The difference between linux ubuntu kill instruction and kill instruction

Refer to Article 1: kill and kill -- kill processes

Refer to Article 2: how to use the kill and kill commands to stop a process

Reference article 3: using kill and kill commands to manage processes on Linux | Linux China

Kill is a tool that terminates processes running on a system based on names. Kill terminates the process based on the process ID number (PID). Kill and kill can also send specific system signals to processes.

Use kill and kill and ps to manage and end stuck or unresponsive processes. In this tutorial, replace [process name] with the name of the process you want to terminate in each example.


How to use kill

The kill command takes the following form:

killall [process name]

Kill will terminate all programs that match the specified name. Kill sends a SIGTERM signal that terminates a running process that matches the specified name. You can specify different signals using the following - s option:

killall -s 9 [process name]

This sends a SIGKILL signal, and you can also specify the signal in one of the following formats:

killall -KILL [process name]
killall -SIGKILL [process name]
killall -9 [process name]

How to use kill

The kill Command terminates each process specified by its PID.

The command takes the following form:

kill [PID]

If there are no other options, kill sends SIGTERM to the specified PID and requires the application or service to shut down itself.

Multiple PIDs and standby system signals can be specified in one kill command. The following examples send SIGKILL signals to the specified PID:

kill -s KILL [PID]
kill -KILL [PID]

System signal

The kill command does not directly terminate the process. On the contrary, a signal is sent to the process. If the process receives a given signal, the process will have corresponding instructions. Further references to all available signals are provided on the man pages:

man 7 signal
Standard signals
Linux supports the standard signals listed below. Several signal numbers are architecture-dependent, as indicated in the "Value" column. Where
three values are given, the first one is usually valid for alpha and sparc, the middle one for x86, arm, and most other architectures, and the last
one for mips. (Values for parisc are not shown; see the Linux kernel source for signal numbering on that architecture.) A dash (-) denotes that a
signal is absent on the corresponding architecture.
First the signals described in the original POSIX.1-1990 standard.
Signal Value Action Comment
SIGHUP 1 Term Hangup detected on controlling terminal
or death of controlling process
SIGINT 2 Term Interrupt from keyboard
SIGQUIT 3 Core Quit from keyboard
SIGILL 4 Core Illegal Instruction
SIGABRT 6 Core Abort signal from abort(3)
SIGFPE 8 Core Floating-point exception
SIGKILL 9 Term Kill signal
SIGSEGV 11 Core Invalid memory reference
SIGPIPE 13 Term Broken pipe: write to pipe with no
readers; see pipe(7)
SIGALRM 14 Term Timer signal from alarm(2)
SIGTERM 15 Term Termination signal
SIGUSR1 30,10,16 Term User-defined signal 1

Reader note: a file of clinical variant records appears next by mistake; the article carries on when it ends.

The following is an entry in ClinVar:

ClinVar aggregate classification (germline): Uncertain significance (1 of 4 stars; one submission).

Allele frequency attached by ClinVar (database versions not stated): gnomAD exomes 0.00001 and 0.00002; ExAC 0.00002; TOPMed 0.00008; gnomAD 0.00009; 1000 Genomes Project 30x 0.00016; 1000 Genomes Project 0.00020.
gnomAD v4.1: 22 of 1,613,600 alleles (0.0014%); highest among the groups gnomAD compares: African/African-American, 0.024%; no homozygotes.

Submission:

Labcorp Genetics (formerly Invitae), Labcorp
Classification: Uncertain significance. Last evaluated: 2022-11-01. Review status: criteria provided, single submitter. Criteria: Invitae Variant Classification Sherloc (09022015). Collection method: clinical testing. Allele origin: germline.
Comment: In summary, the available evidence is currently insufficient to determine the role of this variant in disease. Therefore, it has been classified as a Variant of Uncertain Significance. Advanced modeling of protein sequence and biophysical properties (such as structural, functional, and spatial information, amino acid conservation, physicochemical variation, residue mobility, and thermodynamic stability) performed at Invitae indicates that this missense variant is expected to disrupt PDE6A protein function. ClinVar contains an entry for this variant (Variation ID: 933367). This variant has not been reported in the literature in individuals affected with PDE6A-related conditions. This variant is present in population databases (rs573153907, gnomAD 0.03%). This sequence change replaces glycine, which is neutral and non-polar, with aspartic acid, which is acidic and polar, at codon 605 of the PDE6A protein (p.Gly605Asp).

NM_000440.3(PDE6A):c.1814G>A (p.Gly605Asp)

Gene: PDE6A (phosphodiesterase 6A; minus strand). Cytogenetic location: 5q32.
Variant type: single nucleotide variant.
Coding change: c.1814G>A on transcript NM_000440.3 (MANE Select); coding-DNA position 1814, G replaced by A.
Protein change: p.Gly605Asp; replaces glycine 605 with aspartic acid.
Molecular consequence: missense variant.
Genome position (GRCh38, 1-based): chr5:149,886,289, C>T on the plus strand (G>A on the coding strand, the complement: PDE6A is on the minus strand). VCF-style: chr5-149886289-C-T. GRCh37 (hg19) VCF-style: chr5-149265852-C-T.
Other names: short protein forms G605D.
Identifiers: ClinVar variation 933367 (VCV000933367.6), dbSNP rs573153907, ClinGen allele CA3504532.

SIGUSR2 31,12,17 Term User-defined signal 2
SIGCHLD 20,17,18 Ign Child stopped or terminated
SIGCONT 19,18,25 Cont Continue if stopped
SIGSTOP 17,19,23 Stop Stop process
SIGTSTP 18,20,24 Stop Stop typed at terminal
SIGTTIN 21,21,26 Stop Terminal input for background process
SIGTTOU 22,22,27 Stop Terminal output for background process
The signals SIGKILL and SIGSTOP cannot be caught, blocked, or ignored.

Simply list all available signals without their descriptions:

kill -l
killall -l
[root@RV1126_RV1109:~]# kill -l
 1) HUP
 2) INT
 3) QUIT
 4) ILL
 5) TRAP
 6) ABRT
 7) BUS
 8) FPE
 9) KILL
10) USR1
11) SEGV
12) USR2
13) PIPE
14) ALRM
15) TERM
17) CHLD
18) CONT
19) STOP
20) TSTP
21) TTIN
22) TTOU
23) URG
24) XCPU
25) XFSZ
27) PROF
29) POLL
30) PWR
31) SYS

If you need to convert a signal name to a signal number, or a signal number to a signal name, use the following example:

$ kill -l 9
$ kill -l kill

Find running processes

Use utilities like htop or top to view a real-time list of processes and their consumption of system resources. (my arm linux has no htop command!!!)

Use the ps command to view the currently running process and its pid. The following example uses grep to filter the list of all processes currently running for the string mediaserver: (with or without string symbols seems to be ok...)

[root@RV1126_RV1109:~]# ps -aux | grep mediaserver
root      690  0.0  0.3   6084  3040 pts/0    S    13:53   0:02 ipc-daemon --no-mediaserver
root      741  8.6 10.0 655072 87580 pts/0    Sl   13:53   4:59 mediaserver -c /oem/usr/share/mediaserver/rv1109/ipc.conf
root      996  0.0  0.0   2056   224 pts/2    S+   14:51   0:00 grep mediaserver

The number listed in the second column on the left is PID and 690 in the mediaserver process. The grep process always matches itself for a simple search, just like the second result.

be careful
You can use the command ps auxf to view a hierarchical tree of all running processes.

After obtaining the PID or process name, use kill or kill to terminate the above process.

Another option to find the PID is pgrep.

[root@RV1126_RV1109:~]# pgrep mediaserver

Verification process termination
Adding the - w option to the Kill Command will cause kill to wait for the process to terminate before exiting. Consider the following command:

killall -w irssi

This example sends the SIGTERM system signal to a background process whose name matches irssi. Kill will wait for the matching process to end. If no process matches the specified name, kill will return an error message:

$ killall -w irssi
irssi: no process found

But why is mine like this???

[root@RV1126_RV1109:~]# killall -w mediaserver
killall: bad signal name 'w'
[root@RV1126_RV1109:~]# killall -w irssi
killall: bad signal name 'w'

Tags: Linux Operation & Maintenance Ubuntu

Posted on Thu, 11 Nov 2021 05:58:21 -0500 by daloss